Qantas restructures for the future

As part of a major restructuring, Qantas is to acquire at least 110 Airbus A320-family jetliners, as it plans to set up a new premium airline in Asia and a low-cost carrier (LCC) in Japan.

6th Sep 2011

 General News

Qantas restructures for the future


As part of a major restructuring, Qantas is to acquire at least 110 Airbus A320-family jetliners, as it plans to set up a new premium airline in Asia and a low-cost carrier (LCC) in Japan.

The Australian giant also announced that it is cutting about 1,000 jobs from its international business, among numerous other changes intended to tackle weakness in the carrier’s international business. The A320 decision marks Qantas’s first acquisition of the single-aisle type and includes 78 re-engined A320neo jetliners. The aircraft will be used to launch the still-unnamed premium carrier, which will serve Australia and Asia, as well as expanding services in the region for Qantas’s Jetstar low-cost unit.

“We are delighted to be investing in Airbus’ fuel efficient A320 family, including the new A320neo, as part of Qantas’s international transformation plan and Jetstar’s pan-Asian expansion,” says Qantas Chief Executive Officer Alan Joyce. “The A320 Family’s outstanding operational efficiency and comfort, paired with its environmental credentials, make it the right choice.”

At least 106 A320s will be ordered from Airbus, with another four to be purchased or leased, subject to availability, Qantas says. The decision also includes 194 purchase rights and options, “to support fleet renewal and growth for the next 10 to 15 years”, the airline says.

The A320neo is a new engine option for the A320 Family to enter service in 2015. Alongside new-generation engines, it also incorporates ‘Sharklet’ wing-tip devices, delivering a total 15 percent reduction in fuel and CO2 emissions.

Qantas also said it will establish a new Japanese LCC, called Jetstar Japan, in partnership with Japan Airlines (JAL) and Mitsubishi.

The new carrier will commence domestic operations by the end of 2012, flying from Tokyo’s Narita airport and Osaka’s Kansai International, with other destinations under consideration including Sapporo, Fukuoka, and Okinawa. Jetstar Japan will later introduce short-haul international services to key Asian cities, Qantas says.

The LCC will be launched with an initial fleet of three A320s, configured for 180 passengers in a single class, expanding to 24 aircraft within its first few years. Total capitalization commitment for the new airline is up to ¥12 billion (US$157 million).

Andrzej Jeziorski

GE. Virgin Australia team-up on biofuels

General Electric (GE) announced on 1 September that it has joined Virgin Australia and a consortium of other partners to research and develop commercial biofuel for the aviation industry.

The consortium will focus on pyrolytic conversion of biomass from mallee eucalypt trees and intends to have a pilot biofuel-production unit operating in Australia by 2012.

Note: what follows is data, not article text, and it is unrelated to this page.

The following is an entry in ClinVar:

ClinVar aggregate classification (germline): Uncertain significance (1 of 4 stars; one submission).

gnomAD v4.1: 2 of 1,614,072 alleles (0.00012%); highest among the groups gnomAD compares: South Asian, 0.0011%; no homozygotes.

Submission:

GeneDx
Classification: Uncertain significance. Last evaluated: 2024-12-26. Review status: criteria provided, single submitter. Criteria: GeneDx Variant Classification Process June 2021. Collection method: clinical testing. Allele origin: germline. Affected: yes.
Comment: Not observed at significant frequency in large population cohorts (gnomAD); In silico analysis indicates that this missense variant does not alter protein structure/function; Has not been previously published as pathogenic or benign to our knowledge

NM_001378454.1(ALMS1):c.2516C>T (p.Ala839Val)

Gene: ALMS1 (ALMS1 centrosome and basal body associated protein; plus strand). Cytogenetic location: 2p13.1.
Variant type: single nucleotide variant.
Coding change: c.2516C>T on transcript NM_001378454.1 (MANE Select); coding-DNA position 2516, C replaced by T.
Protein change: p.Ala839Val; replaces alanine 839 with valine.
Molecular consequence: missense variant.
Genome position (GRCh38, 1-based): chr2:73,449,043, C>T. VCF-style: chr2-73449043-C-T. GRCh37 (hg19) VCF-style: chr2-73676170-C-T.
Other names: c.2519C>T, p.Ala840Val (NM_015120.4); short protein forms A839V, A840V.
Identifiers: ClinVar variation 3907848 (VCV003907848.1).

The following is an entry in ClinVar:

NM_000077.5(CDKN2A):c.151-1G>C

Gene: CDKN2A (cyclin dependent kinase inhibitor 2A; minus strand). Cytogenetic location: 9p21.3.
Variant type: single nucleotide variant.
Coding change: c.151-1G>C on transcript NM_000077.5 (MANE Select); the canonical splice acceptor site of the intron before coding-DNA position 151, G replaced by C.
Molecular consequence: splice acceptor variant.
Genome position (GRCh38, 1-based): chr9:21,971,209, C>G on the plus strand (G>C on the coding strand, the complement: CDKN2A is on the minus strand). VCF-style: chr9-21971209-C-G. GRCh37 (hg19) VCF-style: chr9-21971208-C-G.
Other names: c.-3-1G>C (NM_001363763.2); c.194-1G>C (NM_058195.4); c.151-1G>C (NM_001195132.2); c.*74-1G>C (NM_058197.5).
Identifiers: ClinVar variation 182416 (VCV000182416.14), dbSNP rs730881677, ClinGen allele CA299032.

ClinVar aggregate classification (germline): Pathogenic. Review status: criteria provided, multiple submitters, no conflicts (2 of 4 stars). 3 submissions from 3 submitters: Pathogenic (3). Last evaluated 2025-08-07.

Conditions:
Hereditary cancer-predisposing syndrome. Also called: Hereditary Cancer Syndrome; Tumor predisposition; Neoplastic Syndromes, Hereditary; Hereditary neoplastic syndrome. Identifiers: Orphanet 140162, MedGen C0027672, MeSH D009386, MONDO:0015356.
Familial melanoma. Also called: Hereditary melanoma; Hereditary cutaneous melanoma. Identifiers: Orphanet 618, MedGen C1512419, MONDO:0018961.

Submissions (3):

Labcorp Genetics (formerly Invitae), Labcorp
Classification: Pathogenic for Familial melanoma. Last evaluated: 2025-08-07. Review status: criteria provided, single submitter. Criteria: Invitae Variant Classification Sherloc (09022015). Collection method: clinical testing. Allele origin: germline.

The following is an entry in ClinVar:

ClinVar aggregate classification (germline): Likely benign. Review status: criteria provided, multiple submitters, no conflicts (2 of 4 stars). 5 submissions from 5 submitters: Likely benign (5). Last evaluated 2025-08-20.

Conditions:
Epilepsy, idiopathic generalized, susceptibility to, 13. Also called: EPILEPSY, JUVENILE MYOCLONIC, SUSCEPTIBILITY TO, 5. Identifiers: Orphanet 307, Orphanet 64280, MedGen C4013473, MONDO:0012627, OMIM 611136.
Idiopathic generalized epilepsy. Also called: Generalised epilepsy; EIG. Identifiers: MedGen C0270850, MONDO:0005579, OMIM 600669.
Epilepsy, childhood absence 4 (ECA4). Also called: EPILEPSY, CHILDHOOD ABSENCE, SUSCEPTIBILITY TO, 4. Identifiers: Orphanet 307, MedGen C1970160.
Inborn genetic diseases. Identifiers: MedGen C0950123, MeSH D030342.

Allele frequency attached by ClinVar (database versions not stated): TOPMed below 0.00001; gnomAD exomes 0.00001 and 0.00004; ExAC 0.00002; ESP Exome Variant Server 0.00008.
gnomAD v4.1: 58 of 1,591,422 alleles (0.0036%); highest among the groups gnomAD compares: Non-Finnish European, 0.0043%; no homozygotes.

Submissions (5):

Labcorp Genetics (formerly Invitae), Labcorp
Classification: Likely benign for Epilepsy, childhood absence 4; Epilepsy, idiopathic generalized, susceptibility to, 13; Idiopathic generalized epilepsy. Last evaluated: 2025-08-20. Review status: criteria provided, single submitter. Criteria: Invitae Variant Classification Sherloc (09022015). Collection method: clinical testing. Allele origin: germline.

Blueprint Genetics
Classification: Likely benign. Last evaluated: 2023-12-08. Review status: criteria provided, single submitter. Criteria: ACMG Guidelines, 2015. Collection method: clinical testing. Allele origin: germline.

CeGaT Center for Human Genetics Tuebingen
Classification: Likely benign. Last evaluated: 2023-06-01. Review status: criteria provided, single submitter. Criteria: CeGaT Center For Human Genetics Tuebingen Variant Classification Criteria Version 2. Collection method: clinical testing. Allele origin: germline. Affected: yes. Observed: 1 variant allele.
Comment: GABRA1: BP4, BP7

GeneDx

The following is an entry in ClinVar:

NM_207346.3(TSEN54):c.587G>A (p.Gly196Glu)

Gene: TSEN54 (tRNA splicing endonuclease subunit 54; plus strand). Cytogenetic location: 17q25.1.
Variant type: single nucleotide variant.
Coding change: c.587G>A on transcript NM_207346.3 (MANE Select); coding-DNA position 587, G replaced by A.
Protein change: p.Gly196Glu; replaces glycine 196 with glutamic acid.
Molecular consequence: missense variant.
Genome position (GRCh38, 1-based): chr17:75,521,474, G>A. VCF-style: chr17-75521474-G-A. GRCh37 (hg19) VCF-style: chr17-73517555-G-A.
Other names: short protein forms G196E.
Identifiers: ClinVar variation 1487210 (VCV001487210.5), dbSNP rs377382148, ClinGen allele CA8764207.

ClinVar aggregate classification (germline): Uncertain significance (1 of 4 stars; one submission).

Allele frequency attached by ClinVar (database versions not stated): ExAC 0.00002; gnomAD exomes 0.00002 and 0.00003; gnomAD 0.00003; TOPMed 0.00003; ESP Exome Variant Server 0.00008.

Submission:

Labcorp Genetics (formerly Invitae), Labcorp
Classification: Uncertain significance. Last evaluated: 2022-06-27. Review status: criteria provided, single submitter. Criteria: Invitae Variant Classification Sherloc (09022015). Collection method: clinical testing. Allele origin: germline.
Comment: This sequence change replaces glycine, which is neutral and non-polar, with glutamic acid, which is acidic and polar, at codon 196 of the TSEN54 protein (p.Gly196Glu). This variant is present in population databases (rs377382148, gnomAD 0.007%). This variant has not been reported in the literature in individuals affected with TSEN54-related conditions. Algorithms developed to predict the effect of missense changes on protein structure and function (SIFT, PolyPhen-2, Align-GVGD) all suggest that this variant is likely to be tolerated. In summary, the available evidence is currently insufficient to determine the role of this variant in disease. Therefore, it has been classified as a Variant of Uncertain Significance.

The agreement comes as the aviation industry increases its focus on tackling carbon emissions, as emissions trading schemes are introduced around the world. As part of GE’s ‘ecomagination’ initiative, the company says it is “already leading the way in the development of fuel-efficient jet engines”, and the development of biofuels is a natural extension of this.

According to Ben Waters, director of ecomagination, GE Australia and New Zealand: “Innovation and creativity will play enormous roles as part of the transition to a low-carbon future. We already invest a huge amount in the development of more-efficient and alternative energy sources in the aviation industry and beyond, and we hope to bring a huge amount of knowledge to this partnership.”

A recent CSIRO report estimated that the aviation industry could cut greenhouse gas emissions by 17 percent, generate more than 12,000 jobs and reduce Australia’s reliance on aviation fuel imports by A$2 billion (US$2.14 billion) per annum over the next 20 years through the adoption of biofuels.

The consortium also includes Renewable Oil, Future Farm Industries CRC, and Canadian biofuels company Dynamotive Energy Systems, alongside Virgin Australia and GE.

Alongside development of the fuels, GE will assist with the certification process. Before being approved for commercial use, new fuels undergo rigorous tests in laboratories, on engine test rigs and then in carefully monitored non-commercial flights.

 Andrzej Jeziorski


THE AIRPORTS Authority of India (AAI) has said it is planning to build 28 low-cost airports in various parts of the country over the next few years, in response to expectations that domestic passenger numbers could increase to 500 million annually by 2030. AAI is also planning to invest 15 billion rupees (US$329 million) over the next five years to build up related infrastructure. According to AAI Chairman V P Agrawal: “We intend to take on development of small airports for non-scheduled air operations. Initially, we are looking at building temporary terminals at these airports.” AAI is also pursuing a project to modernise and upgrade 35 airports around the country. “While the key drivers of growth in the last five years were the low-cost airlines, those for the next five years are likely to be low-cost airports,” says Amber Dubey, director (aerospace) at consultancy KPMG.



Asian Aviation at a glance